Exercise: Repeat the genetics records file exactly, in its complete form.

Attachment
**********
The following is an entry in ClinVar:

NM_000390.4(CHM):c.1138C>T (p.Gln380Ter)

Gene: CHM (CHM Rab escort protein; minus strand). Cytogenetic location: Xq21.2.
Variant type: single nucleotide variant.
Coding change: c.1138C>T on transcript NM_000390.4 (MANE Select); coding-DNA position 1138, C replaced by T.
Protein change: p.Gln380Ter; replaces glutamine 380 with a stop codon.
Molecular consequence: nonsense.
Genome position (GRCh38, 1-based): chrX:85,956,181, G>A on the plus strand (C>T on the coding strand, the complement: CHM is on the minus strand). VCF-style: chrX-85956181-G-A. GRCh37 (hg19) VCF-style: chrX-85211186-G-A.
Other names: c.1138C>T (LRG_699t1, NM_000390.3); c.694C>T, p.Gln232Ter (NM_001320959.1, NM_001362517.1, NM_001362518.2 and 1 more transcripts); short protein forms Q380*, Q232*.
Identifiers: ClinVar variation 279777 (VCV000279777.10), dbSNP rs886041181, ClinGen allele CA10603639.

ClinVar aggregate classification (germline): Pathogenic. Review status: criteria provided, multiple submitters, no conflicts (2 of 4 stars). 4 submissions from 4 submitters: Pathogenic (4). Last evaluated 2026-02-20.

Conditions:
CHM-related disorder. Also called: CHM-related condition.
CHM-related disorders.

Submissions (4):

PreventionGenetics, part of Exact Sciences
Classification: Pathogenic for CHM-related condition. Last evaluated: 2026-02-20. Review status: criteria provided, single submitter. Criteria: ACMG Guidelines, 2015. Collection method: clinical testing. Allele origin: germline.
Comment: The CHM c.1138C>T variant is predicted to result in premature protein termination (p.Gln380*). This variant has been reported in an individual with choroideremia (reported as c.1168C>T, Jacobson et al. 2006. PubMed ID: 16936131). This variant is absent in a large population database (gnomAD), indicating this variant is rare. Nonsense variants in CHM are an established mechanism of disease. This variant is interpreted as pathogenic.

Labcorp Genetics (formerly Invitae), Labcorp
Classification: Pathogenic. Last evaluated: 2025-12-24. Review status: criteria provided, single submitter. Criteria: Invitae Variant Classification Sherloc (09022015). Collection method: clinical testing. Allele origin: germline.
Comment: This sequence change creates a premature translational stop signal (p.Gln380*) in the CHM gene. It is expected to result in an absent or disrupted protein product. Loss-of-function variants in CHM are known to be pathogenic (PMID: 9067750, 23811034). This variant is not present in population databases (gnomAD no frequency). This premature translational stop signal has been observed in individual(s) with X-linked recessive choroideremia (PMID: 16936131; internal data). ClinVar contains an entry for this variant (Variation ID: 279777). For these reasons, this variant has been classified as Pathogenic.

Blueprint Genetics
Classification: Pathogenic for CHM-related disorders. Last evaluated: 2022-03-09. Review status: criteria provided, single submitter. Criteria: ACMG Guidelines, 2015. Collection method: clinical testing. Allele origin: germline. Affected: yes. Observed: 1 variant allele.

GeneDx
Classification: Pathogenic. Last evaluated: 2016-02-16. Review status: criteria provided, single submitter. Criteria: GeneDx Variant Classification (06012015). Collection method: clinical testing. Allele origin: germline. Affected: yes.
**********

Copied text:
The following is an entry in ClinVar:

NM_000390.4(CHM):c.1138C>T (p.Gln380Ter)

Gene: CHM (CHM Rab escort protein; minus strand). Cytogenetic location: Xq21.2.
Variant type: single nucleotide variant.
Coding change: c.1138C>T on transcript NM_000390.4 (MANE Select); coding-DNA position 1138, C replaced by T.
Protein change: p.Gln380Ter; replaces glutamine 380 with a stop codon.
Molecular consequence: nonsense.
Genome position (GRCh38, 1-based): chrX:85,956,181, G>A on the plus strand (C>T on the coding strand, the complement: CHM is on the minus strand). VCF-style: chrX-85956181-G-A. GRCh37 (hg19) VCF-style: chrX-85211186-G-A.
Other names: c.1138C>T (LRG_699t1, NM_000390.3); c.694C>T, p.Gln232Ter (NM_001320959.1, NM_001362517.1, NM_001362518.2 and 1 more transcripts); short protein forms Q380*, Q232*.
Identifiers: ClinVar variation 279777 (VCV000279777.10), dbSNP rs886041181, ClinGen allele CA10603639.

ClinVar aggregate classification (germline): Pathogenic. Review status: criteria provided, multiple submitters, no conflicts (2 of 4 stars). 4 submissions from 4 submitters: Pathogenic (4). Last evaluated 2026-02-20.

Conditions:
CHM-related disorder. Also called: CHM-related condition.
CHM-related disorders.

Submissions (4):

PreventionGenetics, part of Exact Sciences
Classification: Pathogenic for CHM-related condition. Last evaluated: 2026-02-20. Review status: criteria provided, single submitter. Criteria: ACMG Guidelines, 2015. Collection method: clinical testing. Allele origin: germline.
Comment: The CHM c.1138C>T variant is predicted to result in premature protein termination (p.Gln380*). This variant has been reported in an individual with choroideremia (reported as c.1168C>T, Jacobson et al. 2006. PubMed ID: 16936131). This variant is absent in a large population database (gnomAD), indicating this variant is rare. Nonsense variants in CHM are an established mechanism of disease. This variant is interpreted as pathogenic.

Labcorp Genetics (formerly Invitae), Labcorp
Classification: Pathogenic. Last evaluated: 2025-12-24. Review status: criteria provided, single submitter. Criteria: Invitae Variant Classification Sherloc (09022015). Collection method: clinical testing. Allele origin: germline.
Comment: This sequence change creates a premature translational stop signal (p.Gln380*) in the CHM gene. It is expected to result in an absent or disrupted protein product. Loss-of-function variants in CHM are known to be pathogenic (PMID: 9067750, 23811034). This variant is not present in population databases (gnomAD no frequency). This premature translational stop signal has been observed in individual(s) with X-linked recessive choroideremia (PMID: 16936131; internal data). ClinVar contains an entry for this variant (Variation ID: 279777). For these reasons, this variant has been classified as Pathogenic.

Blueprint Genetics
Classification: Pathogenic for CHM-related disorders. Last evaluated: 2022-03-09. Review status: criteria provided, single submitter. Criteria: ACMG Guidelines, 2015. Collection method: clinical testing. Allele origin: germline. Affected: yes. Observed: 1 variant allele.

GeneDx
Classification: Pathogenic. Last evaluated: 2016-02-16. Review status: criteria provided, single submitter. Criteria: GeneDx Variant Classification (06012015). Collection method: clinical testing. Allele origin: germline. Affected: yes.